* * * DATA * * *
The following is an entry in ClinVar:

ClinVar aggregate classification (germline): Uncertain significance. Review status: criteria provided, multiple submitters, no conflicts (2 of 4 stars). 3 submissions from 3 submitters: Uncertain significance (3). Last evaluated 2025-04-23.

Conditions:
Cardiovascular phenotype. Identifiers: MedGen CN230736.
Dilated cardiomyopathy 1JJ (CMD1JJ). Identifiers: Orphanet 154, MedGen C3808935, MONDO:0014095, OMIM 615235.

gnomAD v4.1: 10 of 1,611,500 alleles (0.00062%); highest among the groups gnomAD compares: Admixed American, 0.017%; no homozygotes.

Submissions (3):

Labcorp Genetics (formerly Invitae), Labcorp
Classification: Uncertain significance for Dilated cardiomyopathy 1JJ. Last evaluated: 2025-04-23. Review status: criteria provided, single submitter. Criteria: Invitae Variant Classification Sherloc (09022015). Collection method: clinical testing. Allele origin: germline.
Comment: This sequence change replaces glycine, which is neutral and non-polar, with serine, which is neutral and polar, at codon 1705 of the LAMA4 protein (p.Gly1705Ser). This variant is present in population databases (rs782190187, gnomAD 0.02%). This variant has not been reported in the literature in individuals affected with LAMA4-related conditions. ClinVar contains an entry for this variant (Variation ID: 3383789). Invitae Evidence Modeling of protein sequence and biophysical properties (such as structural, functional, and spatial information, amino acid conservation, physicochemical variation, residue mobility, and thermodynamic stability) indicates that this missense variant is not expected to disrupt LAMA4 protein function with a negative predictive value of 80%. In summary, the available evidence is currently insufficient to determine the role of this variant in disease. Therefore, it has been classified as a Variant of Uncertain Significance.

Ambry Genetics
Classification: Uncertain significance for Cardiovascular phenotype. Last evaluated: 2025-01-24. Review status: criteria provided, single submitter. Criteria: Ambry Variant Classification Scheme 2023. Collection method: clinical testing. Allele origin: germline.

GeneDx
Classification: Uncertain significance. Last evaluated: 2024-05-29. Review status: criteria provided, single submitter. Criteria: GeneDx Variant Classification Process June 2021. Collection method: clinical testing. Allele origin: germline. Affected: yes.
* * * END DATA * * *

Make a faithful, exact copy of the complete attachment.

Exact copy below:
The following is an entry in ClinVar:

ClinVar aggregate classification (germline): Uncertain significance. Review status: criteria provided, multiple submitters, no conflicts (2 of 4 stars). 3 submissions from 3 submitters: Uncertain significance (3). Last evaluated 2025-04-23.

Conditions:
Cardiovascular phenotype. Identifiers: MedGen CN230736.
Dilated cardiomyopathy 1JJ (CMD1JJ). Identifiers: Orphanet 154, MedGen C3808935, MONDO:0014095, OMIM 615235.

gnomAD v4.1: 10 of 1,611,500 alleles (0.00062%); highest among the groups gnomAD compares: Admixed American, 0.017%; no homozygotes.

Submissions (3):

Labcorp Genetics (formerly Invitae), Labcorp
Classification: Uncertain significance for Dilated cardiomyopathy 1JJ. Last evaluated: 2025-04-23. Review status: criteria provided, single submitter. Criteria: Invitae Variant Classification Sherloc (09022015). Collection method: clinical testing. Allele origin: germline.
Comment: This sequence change replaces glycine, which is neutral and non-polar, with serine, which is neutral and polar, at codon 1705 of the LAMA4 protein (p.Gly1705Ser). This variant is present in population databases (rs782190187, gnomAD 0.02%). This variant has not been reported in the literature in individuals affected with LAMA4-related conditions. ClinVar contains an entry for this variant (Variation ID: 3383789). Invitae Evidence Modeling of protein sequence and biophysical properties (such as structural, functional, and spatial information, amino acid conservation, physicochemical variation, residue mobility, and thermodynamic stability) indicates that this missense variant is not expected to disrupt LAMA4 protein function with a negative predictive value of 80%. In summary, the available evidence is currently insufficient to determine the role of this variant in disease. Therefore, it has been classified as a Variant of Uncertain Significance.

Ambry Genetics
Classification: Uncertain significance for Cardiovascular phenotype. Last evaluated: 2025-01-24. Review status: criteria provided, single submitter. Criteria: Ambry Variant Classification Scheme 2023. Collection method: clinical testing. Allele origin: germline.

GeneDx
Classification: Uncertain significance. Last evaluated: 2024-05-29. Review status: criteria provided, single submitter. Criteria: GeneDx Variant Classification Process June 2021. Collection method: clinical testing. Allele origin: germline. Affected: yes.